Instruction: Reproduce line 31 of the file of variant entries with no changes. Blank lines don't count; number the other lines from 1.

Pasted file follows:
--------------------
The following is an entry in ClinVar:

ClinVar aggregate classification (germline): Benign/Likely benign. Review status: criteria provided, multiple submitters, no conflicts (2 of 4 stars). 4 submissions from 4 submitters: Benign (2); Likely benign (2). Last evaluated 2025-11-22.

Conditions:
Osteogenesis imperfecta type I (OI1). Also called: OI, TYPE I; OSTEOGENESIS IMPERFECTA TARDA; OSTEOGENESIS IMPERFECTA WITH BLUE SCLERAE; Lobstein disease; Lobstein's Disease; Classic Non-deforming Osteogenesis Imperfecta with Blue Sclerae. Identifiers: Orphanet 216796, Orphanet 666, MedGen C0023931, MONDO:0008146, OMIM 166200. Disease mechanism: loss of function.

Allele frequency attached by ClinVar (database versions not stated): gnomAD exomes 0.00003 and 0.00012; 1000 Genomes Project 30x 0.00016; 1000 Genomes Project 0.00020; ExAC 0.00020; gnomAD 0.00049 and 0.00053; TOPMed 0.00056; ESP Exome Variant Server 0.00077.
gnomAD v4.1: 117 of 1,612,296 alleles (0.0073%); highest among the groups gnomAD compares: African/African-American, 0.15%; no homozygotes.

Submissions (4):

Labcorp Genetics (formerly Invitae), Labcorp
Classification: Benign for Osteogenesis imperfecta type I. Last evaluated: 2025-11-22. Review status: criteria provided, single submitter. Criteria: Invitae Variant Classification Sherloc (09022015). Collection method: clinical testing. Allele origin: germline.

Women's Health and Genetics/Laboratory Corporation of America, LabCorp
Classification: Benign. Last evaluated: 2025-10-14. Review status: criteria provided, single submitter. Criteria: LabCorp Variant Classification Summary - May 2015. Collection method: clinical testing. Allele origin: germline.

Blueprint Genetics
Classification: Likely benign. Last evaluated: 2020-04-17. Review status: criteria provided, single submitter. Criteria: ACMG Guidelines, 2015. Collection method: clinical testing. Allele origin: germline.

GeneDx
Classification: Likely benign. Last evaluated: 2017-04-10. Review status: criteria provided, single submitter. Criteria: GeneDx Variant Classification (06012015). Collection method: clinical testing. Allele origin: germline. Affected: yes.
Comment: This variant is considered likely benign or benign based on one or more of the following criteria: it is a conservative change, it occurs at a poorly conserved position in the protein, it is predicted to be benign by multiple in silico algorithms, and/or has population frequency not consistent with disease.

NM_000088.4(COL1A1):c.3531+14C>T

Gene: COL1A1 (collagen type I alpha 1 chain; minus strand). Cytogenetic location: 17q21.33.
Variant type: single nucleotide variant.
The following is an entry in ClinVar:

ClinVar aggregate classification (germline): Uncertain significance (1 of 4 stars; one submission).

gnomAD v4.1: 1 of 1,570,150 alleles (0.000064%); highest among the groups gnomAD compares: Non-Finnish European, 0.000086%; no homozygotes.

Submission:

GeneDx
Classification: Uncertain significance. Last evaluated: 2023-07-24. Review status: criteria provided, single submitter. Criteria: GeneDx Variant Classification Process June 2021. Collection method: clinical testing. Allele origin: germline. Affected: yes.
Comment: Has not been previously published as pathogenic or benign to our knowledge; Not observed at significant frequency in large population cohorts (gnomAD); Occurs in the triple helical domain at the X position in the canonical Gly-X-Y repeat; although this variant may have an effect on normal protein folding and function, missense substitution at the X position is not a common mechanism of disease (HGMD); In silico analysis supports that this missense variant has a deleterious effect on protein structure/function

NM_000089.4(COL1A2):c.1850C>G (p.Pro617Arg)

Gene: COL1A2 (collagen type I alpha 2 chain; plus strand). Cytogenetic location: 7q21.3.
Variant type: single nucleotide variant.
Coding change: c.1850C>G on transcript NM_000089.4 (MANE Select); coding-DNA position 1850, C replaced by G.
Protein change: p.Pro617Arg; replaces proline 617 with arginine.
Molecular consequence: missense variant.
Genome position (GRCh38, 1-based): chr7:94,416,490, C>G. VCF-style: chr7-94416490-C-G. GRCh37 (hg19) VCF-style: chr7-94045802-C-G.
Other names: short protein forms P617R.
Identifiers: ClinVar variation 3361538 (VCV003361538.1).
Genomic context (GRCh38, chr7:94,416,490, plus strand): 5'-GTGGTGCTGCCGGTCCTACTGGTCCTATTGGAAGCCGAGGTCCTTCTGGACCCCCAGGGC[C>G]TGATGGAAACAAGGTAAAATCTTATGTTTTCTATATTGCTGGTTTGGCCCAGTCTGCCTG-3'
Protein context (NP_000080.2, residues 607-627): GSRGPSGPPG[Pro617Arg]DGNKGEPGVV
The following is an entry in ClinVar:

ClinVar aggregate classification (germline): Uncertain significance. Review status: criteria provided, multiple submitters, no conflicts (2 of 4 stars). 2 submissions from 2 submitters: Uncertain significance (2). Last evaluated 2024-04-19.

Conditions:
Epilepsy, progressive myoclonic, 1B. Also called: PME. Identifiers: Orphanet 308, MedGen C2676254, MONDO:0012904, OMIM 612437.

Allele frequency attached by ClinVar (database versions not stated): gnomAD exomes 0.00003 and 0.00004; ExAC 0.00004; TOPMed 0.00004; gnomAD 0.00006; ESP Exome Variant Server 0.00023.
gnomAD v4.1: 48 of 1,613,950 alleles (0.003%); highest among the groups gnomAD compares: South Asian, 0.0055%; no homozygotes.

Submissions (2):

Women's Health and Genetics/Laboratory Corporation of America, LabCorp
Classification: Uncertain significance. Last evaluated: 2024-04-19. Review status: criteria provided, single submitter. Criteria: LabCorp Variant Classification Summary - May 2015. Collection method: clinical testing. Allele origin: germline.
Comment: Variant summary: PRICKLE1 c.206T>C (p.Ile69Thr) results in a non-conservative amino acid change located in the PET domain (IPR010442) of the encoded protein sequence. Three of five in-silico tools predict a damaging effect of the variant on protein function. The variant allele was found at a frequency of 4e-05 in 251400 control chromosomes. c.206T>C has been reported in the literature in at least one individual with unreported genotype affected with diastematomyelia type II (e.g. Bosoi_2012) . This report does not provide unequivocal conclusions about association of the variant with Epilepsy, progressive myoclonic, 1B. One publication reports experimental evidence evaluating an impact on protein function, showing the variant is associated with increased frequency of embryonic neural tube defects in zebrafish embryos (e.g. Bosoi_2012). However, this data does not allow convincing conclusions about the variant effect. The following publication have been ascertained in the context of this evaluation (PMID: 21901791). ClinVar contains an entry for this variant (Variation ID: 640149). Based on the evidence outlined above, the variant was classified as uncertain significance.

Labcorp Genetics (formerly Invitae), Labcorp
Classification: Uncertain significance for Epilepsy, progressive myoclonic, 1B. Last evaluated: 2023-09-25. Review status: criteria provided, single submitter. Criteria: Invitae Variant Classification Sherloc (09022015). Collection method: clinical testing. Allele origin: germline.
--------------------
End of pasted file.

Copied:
Protein change: p.Pro617Arg; replaces proline 617 with arginine.